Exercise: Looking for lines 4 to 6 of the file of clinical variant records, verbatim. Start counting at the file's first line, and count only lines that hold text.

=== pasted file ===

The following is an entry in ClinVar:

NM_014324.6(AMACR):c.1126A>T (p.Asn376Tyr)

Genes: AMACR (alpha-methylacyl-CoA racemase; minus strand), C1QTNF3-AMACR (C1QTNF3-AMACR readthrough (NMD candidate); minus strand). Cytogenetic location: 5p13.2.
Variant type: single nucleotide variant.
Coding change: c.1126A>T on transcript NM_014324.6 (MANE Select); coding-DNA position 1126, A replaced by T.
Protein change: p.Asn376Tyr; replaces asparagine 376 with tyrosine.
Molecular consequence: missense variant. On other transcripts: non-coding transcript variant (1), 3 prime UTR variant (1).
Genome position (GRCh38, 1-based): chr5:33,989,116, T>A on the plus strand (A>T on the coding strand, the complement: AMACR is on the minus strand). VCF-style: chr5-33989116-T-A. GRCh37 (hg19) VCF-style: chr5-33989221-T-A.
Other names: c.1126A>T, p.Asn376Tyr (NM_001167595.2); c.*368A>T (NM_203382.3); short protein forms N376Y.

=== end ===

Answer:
Variant type: single nucleotide variant.
Coding change: c.1126A>T on transcript NM_014324.6 (MANE Select); coding-DNA position 1126, A replaced by T.
Protein change: p.Asn376Tyr; replaces asparagine 376 with tyrosine.